Why can't esters or acids or their derivatives exhibit tautomerism? I mean if they did, then there would be a conjugation between lone pair electrons of oxygen and pi electrons adding to their stability. Then why don't they exhibit similar tautomerism?

  • $\begingroup$ Though I do not have a reference, I believe that some esters would exhibit similar or the same behaviour as ketones. At least $\alpha{}$-protons of esters are far more acidic than their esterless counterparts, which proves a similar effect is applicable on esters. $\endgroup$
    – Eljee
    Commented Dec 13, 2014 at 14:12

1 Answer 1


Esters, amides and acids do exhibit tautomerization to the enol form, but the enol content in these compounds is just much less than that found with aldehydes and ketones. Why?

The keto-enol process is an equilibrium; to understand where an equilibrium lies, we must compare the relative stabilities of the products (enol) and reactants (carbonyl compound).

Let's compare some resonance structures for an ester and a ketone and their corresponding enols.

enter image description here

The ester is stabilized by resonance structures such as A, whereas in the case of the ketone, the analogous resonsnce structure A' contributes, but not nearly as much; so ester carbonyls are stabilized compared to ketone carbonyls.

In the enols, the ester resonance structure B is not particularly favorable due to the negative charge on carbon and positive charge on oxygen, just the reverse of what we would want based on electronegativities. At least in the ketone case resonance structure B' has a positive charge on hydrogen, so resonance structure B' contributes more than B (this is why carbon-carbon double bond stability increases with increasing alkylation). As a result the enol resulting from the ketone is stabilized compared to the enol resulting from the ester.

Just where the carbonyl-enol equilibrium lies will depend on the relative stabilities of the carbonyl compound and the enol. As we've just discussed, the ester carbonyl is stabilized relative to the ketone carbonyl, this will push the equilibrium further to the carbonyl side for the ester. Also, the enol from the ketone is somewhat more stabilized than the enol from the ester, this will push the equilibrium to the enol side for the ketone.

So both factors, starting material (the carbonyl compound) stability and product (enol) stability will work to increase the enol content for ketones and reduce the enol content for esters.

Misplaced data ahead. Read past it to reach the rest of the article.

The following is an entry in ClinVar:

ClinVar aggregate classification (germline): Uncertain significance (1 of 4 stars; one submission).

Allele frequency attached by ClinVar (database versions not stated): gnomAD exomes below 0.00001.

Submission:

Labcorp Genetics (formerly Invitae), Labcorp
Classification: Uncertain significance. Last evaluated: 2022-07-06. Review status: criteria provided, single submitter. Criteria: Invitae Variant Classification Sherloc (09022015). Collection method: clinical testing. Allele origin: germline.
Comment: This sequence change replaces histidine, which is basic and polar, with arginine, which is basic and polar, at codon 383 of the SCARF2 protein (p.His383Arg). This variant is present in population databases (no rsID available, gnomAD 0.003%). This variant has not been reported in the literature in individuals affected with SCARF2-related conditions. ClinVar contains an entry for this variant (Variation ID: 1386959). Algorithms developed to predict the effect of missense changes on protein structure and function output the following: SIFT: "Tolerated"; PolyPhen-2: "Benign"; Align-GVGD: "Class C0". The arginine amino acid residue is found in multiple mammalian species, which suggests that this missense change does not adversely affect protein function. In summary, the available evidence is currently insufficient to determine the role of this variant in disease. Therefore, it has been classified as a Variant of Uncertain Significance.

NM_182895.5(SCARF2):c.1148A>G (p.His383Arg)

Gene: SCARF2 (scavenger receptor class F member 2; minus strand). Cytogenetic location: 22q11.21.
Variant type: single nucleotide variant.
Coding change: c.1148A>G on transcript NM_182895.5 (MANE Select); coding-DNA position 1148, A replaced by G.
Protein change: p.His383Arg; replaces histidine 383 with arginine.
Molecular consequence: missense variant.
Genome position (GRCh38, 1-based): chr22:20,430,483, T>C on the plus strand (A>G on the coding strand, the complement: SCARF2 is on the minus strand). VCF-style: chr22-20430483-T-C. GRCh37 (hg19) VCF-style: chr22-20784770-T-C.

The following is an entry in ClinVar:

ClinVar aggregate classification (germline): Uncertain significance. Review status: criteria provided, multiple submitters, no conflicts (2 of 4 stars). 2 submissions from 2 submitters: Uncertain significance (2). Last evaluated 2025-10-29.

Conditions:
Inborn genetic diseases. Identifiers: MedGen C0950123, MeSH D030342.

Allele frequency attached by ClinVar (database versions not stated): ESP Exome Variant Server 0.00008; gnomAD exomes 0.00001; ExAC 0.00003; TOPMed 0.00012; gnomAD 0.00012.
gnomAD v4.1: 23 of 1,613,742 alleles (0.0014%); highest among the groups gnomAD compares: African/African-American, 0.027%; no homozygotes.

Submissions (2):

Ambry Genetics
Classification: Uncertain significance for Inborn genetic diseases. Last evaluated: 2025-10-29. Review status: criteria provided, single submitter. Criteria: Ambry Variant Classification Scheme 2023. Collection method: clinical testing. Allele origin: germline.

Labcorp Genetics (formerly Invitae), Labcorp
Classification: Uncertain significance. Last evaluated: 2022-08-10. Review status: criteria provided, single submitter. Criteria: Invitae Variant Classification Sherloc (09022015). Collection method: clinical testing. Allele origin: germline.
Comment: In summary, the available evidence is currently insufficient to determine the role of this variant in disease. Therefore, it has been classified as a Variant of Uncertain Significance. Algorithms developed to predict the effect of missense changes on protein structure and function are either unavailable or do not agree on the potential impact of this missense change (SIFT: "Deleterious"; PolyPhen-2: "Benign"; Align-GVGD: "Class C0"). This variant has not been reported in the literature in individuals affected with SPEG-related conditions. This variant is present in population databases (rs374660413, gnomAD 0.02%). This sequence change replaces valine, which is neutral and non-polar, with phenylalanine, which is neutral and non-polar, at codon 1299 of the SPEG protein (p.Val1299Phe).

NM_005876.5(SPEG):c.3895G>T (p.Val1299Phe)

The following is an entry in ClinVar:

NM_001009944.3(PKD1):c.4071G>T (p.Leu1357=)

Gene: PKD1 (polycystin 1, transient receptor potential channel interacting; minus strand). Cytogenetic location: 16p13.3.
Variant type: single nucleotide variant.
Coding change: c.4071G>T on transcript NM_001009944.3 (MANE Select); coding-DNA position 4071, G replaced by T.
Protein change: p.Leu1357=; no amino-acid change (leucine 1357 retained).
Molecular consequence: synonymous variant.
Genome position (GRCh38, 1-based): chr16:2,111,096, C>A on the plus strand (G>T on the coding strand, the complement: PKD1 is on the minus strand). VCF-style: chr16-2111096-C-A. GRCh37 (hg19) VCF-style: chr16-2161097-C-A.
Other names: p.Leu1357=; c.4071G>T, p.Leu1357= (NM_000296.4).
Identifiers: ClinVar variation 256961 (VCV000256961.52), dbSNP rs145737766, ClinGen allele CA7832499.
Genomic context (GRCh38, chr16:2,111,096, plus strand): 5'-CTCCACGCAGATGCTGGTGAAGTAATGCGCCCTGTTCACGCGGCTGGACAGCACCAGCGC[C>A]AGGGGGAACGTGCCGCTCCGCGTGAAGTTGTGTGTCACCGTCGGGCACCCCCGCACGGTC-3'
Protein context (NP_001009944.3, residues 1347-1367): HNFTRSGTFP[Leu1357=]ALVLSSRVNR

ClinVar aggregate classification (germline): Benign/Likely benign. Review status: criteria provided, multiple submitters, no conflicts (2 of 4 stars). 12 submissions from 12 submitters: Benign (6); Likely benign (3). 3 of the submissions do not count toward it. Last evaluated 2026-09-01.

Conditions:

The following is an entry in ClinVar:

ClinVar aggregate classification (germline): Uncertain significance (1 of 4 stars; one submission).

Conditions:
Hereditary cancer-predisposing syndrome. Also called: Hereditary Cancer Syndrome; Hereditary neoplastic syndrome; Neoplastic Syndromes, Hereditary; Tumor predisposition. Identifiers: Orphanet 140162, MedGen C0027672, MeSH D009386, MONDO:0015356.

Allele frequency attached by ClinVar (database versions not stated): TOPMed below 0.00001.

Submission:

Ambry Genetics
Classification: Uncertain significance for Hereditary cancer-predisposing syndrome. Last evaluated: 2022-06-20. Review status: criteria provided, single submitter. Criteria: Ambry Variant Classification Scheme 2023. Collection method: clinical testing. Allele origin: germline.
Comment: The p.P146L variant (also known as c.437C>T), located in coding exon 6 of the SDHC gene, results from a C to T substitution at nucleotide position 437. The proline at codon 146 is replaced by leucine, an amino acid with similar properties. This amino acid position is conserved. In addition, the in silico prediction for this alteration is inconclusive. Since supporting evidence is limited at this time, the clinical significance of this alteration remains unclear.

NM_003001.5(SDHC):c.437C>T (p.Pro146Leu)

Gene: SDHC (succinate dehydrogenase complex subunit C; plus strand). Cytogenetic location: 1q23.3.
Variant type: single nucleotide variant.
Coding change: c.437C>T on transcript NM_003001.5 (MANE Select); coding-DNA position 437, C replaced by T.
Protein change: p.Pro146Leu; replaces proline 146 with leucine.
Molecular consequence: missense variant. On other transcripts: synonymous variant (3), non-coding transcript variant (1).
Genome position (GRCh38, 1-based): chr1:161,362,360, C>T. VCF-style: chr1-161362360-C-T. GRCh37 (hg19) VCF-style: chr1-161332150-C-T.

• $\begingroup$ In esters why can't the positive charge be on adjacent carbon instead of oxygen? That way the newly formed pi bond and the lone pair electrons on oxygen would be in conjugation adding to the stability of ester. Why isn't that possible? $\endgroup$
    – anjani raj
    Commented Dec 14, 2014 at 16:17
  • $\begingroup$ To draw a resonance structure for the ester with the positive charge on the carbon adjacent to the carbonyl carbon you would need to have hydride ion ($\ce{H^{-}}$) as part of the resonance structure. Hydride ions are very high energy, consequently resonance structures involving them are very high energy and do not contribute significantly to the overall description of the molecule. BTW, if the above answer was helpful, please mark it as accepted. Thanks. $\endgroup$
    – ron
    Commented Dec 14, 2014 at 16:32
  • $\begingroup$ Pardon me but I didn't understand why an hydride ion comes into the picture. Just like in keto-enol tautomerism a H+ ion will come out and then later form a bond with oxygen, right? $\endgroup$
    – anjani raj
    Commented Dec 17, 2014 at 9:28
  • $\begingroup$ You commented, "Just like in keto-enol tautomerism a H+ ion will come out and then later form a bond with oxygen, right?". Yes, that is right. But in your first comment you asked, "In esters why can't the positive charge be on adjacent carbon instead of oxygen?" Try writing a mechanism to create such a structure, I think you will find that a hydride ion is required somewhere in the process. $\endgroup$
    – ron
    Commented Dec 17, 2014 at 14:27
  • $\begingroup$ Yeah you are right about the +ve charge on the adjacent carbon issue. But can there be a double bond between ester carbon and the adjacent carbon due to tautomerism between those 2 carbons and oxygen? $\endgroup$
    – anjani raj
    Commented Dec 20, 2014 at 13:40

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